Mineralogy and Petrology

, Volume 112, Supplement 1, pp 325–336 | Cite as

The Victor Mine (Superior Craton, Canada): Neoproterozoic lherzolitic diamonds from a thermally-modified cratonic root

  • Thomas Stachel
  • Anetta Banas
  • Sonja Aulbach
  • Karen V. Smit
  • Pamela Wescott
  • Ingrid L. Chinn
  • Julie Kong
Original Paper


The Jurassic Victor kimberlite (Attawapiskat Field) was emplaced into an area of the central Superior Craton that was affected by a lithosphere-scale thermal event at ~1.1 Ga. Victor diamonds formed ca. 400 million years after this event, in a lithospheric mantle characterized by an unusually cool model geotherm (37–38 mW/m2; Hasterok and Chapman 2011). The bulk of Victor diamonds derives from a thin (<10 km thick) layer that is located at about 180 km depth and represents lherzolitic substrates (for 85% of diamonds). Geothermobarometric calculations (average pressure and temperature at the 1 sigma level are 57 ± 2 kbar and 1129 ± 16 °C) coupled with typical fluid metasomatism-associated trace element patterns for garnet inclusions indicate diamond precipitation under sub-solidus (lherzolite + H2O) conditions. This conclusion links the presence of a diamond-rich lherzolitic layer in the lithospheric mantle, just above the depth where ascending melts would freeze, to the unusually low paleogeotherm beneath Attawapiskat, because along an average cratonic geotherm (40 mW/m2) lherzolite in the presence of hydrous fluid would melt at depths >140 km.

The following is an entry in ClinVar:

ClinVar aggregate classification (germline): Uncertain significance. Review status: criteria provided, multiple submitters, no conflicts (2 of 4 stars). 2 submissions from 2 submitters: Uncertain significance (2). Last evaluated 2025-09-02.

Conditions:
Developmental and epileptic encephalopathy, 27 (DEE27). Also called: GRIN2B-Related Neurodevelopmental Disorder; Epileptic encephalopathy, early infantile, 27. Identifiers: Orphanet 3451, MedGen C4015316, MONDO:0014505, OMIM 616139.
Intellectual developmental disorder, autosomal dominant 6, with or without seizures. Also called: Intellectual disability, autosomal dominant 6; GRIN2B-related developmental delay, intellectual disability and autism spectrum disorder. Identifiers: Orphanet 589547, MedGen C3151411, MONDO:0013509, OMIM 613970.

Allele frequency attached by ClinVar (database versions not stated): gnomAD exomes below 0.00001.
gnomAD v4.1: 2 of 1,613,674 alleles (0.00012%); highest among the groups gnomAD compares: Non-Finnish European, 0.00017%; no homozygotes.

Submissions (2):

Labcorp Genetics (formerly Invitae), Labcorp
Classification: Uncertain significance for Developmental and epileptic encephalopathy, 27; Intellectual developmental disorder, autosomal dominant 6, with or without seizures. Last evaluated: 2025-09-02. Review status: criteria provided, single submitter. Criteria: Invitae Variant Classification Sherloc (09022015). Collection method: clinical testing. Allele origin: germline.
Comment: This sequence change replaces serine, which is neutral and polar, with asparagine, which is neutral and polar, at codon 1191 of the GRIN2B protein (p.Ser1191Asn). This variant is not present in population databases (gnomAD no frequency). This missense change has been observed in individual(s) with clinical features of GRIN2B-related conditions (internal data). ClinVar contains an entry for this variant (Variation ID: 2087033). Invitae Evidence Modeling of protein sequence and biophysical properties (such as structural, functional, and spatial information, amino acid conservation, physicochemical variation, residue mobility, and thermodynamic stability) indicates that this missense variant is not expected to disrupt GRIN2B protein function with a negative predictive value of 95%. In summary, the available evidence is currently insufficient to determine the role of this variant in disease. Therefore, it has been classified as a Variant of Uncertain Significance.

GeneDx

Inclusion in diamond Garnet lherzolite Geothermobarometry Nitrogen aggregation Rare earth elements 



We are grateful to Susan Van Patter for helping I.C. with the collection of inclusion-bearing Victor diamonds. Gerhard Brey, Herman Grütter, and Michael Seller are thanked for many helpful discussions. Bruce Kjarsgaard and two anonymous reviewers are thanked for their insightful comments and edits. T.S. acknowledges funding through a Natural Sciences and Engineering Research Council of Canada Collaborative Research and Development Grant co-sponsored by De Beers Canada Inc., a Natural Sciences and Engineering Research Council of Canada Discovery Grant, and the Canada Research Chairs programme. De Beers Canada Inc. is thanked for permission to publish.

Supplementary material

710_2018_574_MOESM1_ESM.pdf (147 kb)
ESM 1 (PDF 147 kb)
710_2018_574_MOESM2_ESM.xlsx (44 kb)
ESM 2 (XLSX 44 kb)


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Copyright information

© Springer-Verlag GmbH Austria, part of Springer Nature 2018

Authors and Affiliations

  1. 1.Department of Earth and Atmospheric SciencesUniversity of AlbertaEdmontonCanada
  2. 2.APEX Geosciences Ltd.EdmontonCanada
  3. 3.Institut für Geowissenschaften, Petrologie und GeochemieGoethe-Universität FrankfurtFrankfurt am MainGermany
  4. 4.Gemological Institute of AmericaNew YorkUSA
  5. 5.De Beers Group Services (Pty) LtdJohannesburgSouth Africa
  6. 6.De Beers – Exploration CanadaTorontoCanada

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